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A Solar-Powered Shed for India's Perishable Food


Green Lifestyle  (tags: asia, 'HUMANRIGHTS!', children, ethics, GoodNews, society, world, diet, food, protection, prevention, nutrition, eco-friendly, energy, CoolStuff, coolstuff, green, greenliving, humans, Sustainabililty, sustainable )

JL
- 913 days ago - green.blogs.nytimes.com
In India, the government estimates that anywhere from 30 to 40 percent of food spoils long before it finds its way to the table.



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JL A. (286)
Wednesday January 30, 2013, 12:38 pm
January 28, 2013, 12:10 pm
A Solar-Powered Shed for India’s Perishable Food
By JOANNA M. FOSTER
Green: Living

Milk? Garbage. Spinach? Garbage. Leftover Thai takeout? Garbage. For millions in the Northeast, clearing out the fridge after days without power was just one more unsavory chore that was part of the cleanup process after Hurricane Sandy passed through.
The SolerCool shed has a small compressor powered by eight solar panelsUniversity of Cincinnati The SolerCool shed has a small compressor powered by eight solar panels

But in the developing world, throwing out food because of inadequate refrigeration isn’t just annoying, it’s a devastating and irreparable economic blow that keeps farmers trapped at the level of subsistence and threatens food security. In India, the government estimates that anywhere from 30 to 40 percent of food spoils long before it finds its way to the table.

Such waste is endemic because so few farmers have access to electricity. Even in Tamil Nadu, one of the most industrialized states in the country and sometimes referred to as India’s California, only 40 percent of the population has electricity. Without power, tomatoes and okra stand no chance in 104-degree weather.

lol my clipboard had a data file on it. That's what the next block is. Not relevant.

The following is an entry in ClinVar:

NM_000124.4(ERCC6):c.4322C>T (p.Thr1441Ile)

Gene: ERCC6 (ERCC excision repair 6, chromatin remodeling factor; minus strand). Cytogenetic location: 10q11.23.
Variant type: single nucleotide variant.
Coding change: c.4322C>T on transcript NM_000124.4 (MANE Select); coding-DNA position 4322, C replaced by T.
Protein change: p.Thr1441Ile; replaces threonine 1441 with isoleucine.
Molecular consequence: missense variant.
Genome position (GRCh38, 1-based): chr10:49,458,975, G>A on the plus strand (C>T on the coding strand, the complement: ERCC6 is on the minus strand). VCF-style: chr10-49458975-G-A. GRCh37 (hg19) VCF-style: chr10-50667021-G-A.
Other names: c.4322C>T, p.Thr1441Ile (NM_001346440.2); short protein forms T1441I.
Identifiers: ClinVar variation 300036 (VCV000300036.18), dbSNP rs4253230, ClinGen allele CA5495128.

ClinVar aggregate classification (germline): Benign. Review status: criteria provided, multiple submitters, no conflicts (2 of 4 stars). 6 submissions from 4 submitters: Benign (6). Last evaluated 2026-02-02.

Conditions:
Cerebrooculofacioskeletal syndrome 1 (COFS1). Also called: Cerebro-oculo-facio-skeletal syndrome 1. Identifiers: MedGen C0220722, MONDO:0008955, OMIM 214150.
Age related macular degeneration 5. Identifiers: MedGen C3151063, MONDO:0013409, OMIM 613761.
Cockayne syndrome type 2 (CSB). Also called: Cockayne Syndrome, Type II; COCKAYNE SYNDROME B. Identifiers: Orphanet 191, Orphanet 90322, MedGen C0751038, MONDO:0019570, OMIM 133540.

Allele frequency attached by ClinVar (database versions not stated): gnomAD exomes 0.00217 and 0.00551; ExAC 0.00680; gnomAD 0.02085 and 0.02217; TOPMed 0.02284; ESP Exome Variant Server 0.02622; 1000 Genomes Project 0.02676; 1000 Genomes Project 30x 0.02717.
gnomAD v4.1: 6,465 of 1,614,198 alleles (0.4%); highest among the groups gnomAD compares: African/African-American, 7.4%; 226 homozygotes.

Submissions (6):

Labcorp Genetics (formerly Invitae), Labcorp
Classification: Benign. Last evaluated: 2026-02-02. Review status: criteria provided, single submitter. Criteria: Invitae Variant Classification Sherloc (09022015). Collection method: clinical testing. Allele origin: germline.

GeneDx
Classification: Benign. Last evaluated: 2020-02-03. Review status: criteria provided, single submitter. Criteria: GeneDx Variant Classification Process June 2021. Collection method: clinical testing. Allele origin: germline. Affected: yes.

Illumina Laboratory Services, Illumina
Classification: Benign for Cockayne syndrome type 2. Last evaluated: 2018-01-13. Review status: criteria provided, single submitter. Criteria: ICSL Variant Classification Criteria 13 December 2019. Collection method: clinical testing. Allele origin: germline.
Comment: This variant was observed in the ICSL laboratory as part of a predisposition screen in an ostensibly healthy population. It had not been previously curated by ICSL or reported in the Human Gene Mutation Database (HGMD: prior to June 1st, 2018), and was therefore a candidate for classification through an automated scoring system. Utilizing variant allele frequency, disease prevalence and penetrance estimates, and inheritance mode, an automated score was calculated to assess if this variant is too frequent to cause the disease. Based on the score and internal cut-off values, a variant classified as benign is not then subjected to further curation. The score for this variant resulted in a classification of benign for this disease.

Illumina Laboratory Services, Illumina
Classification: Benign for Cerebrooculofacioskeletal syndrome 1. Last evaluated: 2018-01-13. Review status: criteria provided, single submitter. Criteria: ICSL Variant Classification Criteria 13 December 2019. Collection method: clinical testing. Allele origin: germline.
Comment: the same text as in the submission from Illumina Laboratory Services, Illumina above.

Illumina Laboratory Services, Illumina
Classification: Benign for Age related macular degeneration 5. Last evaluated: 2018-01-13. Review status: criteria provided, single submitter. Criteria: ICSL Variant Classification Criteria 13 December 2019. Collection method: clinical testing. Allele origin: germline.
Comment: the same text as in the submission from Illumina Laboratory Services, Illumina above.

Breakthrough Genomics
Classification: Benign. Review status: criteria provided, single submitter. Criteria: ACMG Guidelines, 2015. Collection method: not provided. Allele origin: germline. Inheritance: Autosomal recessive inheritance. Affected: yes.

To address the problem, business students and engineers from the University of Cincinnati have teamed with local Ohio companies to create a small solar-powered refrigerated shed for storing food. The SolerCool container runs on just eight solar panels and keeps produce at a comfortably cool temperature, even at night, thanks to a battery that charges during the day.

Mohsen Rezayat, chief solutions architect at Siemens PLM and an adjunct professor in the University of Cincinnati’s engineering school, helped bring all the technology for the shed together. One of its more unusual components is the compressor.

“Compressors, which generate the cold air for refrigeration, are huge energy hogs,” Dr. Rezayat noted. But the team found a company that had created a small portable one that could be run on the power from just a few solar panels.

The unit was designed so that vending machines wouldn’t have to be hauled out for repair, he said. “When something went wrong with the cooling system, a new one could just be popped in like a fresh ink cartridge,” Dr. Rezayat explained. “Turns out, what’s good for vending machines at universities in Ohio is good for cabbages on farms in India.”

For now, the cold shed costs about $5,000, a price that the Ohio team knows is well beyond the reach of most small farmers.

“At the moment the price means that several farms would have to pool resources and share one unit,” Dr. Reyazat said. “We are very price-conscious and are looking at ways to bring the price down to really help the poorest of the poor increase their earning potential.” One possibility is to manufacture some smaller units for farmers with just a few acres.